Association between clinical parameters and risk of sepsis

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Nahatai Jongprasitkul
Watchara Petchratchatanon
Chatchasa Charanyananda


Background : Sepsis is a severe life-threatening condition and has a great diversity in symptoms that causes a rapid response of inflammation; as a result, it might damage the internal organs throughout the body. Nowadays, there is insufficient medical instrument and reliable treatment strategies that provide a promising diagnosis which can indicate the right sepsis condition. The aim of this research is to improve the clinical judgment, which might lead to earlier aggressive therapeutic interventions.

Objectives : To study the association and risk factors between emergency department patients with sepsis.

Methods : In all, 400 retrospective medical data records among emergency department patients were retrieved from a variety of sources (retrospective chart reviews). The samples were divided into culture positive and culture negative results of sepsis. After that the data were analyzed statistically to determine the relationship and risk factors in sepsis patients.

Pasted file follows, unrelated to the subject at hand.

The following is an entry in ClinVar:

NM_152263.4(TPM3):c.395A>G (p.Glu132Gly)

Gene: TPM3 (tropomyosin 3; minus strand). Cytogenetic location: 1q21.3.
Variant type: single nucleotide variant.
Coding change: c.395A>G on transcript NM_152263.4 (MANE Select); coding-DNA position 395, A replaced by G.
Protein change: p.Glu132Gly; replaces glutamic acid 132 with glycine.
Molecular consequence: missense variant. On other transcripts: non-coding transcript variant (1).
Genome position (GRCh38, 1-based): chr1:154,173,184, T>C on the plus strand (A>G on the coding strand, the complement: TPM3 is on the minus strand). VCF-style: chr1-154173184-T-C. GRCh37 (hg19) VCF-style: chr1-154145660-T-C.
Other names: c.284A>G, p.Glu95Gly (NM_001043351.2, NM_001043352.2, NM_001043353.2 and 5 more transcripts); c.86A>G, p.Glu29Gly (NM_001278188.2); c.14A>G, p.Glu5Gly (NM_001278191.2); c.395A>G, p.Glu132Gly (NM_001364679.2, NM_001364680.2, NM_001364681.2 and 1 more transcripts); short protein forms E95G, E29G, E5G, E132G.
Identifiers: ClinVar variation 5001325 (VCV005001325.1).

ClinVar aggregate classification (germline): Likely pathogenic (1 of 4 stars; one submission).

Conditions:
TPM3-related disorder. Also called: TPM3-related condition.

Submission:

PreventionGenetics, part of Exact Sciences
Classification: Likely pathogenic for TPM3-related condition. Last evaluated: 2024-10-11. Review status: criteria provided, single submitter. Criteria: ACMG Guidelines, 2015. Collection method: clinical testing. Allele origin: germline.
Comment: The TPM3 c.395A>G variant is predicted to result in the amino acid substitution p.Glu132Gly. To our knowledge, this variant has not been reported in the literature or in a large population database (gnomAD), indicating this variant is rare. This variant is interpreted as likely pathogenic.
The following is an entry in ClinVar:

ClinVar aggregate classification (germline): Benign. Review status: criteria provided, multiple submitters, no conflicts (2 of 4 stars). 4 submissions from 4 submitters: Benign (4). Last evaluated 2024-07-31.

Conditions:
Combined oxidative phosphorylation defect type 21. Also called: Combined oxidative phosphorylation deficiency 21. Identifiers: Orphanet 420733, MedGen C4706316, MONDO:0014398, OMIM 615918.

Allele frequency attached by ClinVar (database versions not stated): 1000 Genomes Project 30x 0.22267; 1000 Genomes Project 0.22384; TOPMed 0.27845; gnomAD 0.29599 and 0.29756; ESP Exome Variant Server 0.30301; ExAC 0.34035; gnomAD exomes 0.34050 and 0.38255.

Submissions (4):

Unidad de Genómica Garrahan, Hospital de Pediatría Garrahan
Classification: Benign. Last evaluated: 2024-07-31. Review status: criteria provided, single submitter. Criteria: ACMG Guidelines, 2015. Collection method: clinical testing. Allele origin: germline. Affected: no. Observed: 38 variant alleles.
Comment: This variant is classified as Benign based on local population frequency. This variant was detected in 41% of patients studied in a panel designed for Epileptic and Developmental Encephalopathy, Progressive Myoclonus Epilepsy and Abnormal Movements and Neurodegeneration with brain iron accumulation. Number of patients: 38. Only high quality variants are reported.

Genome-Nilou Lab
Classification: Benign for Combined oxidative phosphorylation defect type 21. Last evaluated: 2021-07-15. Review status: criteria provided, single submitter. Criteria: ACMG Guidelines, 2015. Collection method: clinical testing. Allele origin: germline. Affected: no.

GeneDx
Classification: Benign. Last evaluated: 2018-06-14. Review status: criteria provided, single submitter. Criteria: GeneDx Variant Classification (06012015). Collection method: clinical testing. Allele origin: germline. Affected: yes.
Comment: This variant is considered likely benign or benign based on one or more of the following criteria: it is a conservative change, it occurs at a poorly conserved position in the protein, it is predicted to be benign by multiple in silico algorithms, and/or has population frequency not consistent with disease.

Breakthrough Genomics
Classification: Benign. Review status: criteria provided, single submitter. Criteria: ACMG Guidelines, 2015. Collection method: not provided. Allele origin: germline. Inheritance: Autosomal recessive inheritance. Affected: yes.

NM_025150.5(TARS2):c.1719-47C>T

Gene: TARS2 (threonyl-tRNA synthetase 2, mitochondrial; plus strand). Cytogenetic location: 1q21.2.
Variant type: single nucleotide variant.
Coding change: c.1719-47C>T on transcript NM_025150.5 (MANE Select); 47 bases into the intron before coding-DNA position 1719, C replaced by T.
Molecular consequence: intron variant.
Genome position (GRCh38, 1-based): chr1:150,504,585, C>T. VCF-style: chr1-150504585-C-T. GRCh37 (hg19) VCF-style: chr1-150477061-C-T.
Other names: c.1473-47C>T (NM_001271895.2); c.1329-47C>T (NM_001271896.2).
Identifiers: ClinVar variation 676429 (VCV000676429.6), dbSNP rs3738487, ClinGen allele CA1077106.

Results : This study showed that sepsis was associated with male gender, diabetes mellitus, chronic kidney diseases, alcohol dependence, low hemoglobin level (less than 10 g/dL), albumin (less than 3.5 g/dL), lactate (more than 2.1 mmol/L), systolic blood pressure (less than 90 mmHg), respectively. It was also found that the risk factors were corresponding to diabetes mellitus (gif.latex?\rho = 0.033), chronic kidney disease (gif.latex?\rho = 0.008), low hemoglobin level (less than 10 g/dL) (gif.latex?\rho = 0.001), albumin (less than 3.5 g/dL) (gif.latex?\rho = 0.043), systolic blood pressure (less than 90 mmHg) (gif.latex?\rho = 0.001).

Conclusions : Sepsis is a common condition which is often seen in emergency department. It is severely harmful and needs to be treated urgently. We found that the systolic blood pressure less than 90 mmHg was associated
with the highest risk. Hopefully, this research could be an alternative to supplement the diagnosis and treatment of patients with sepsis in the future.

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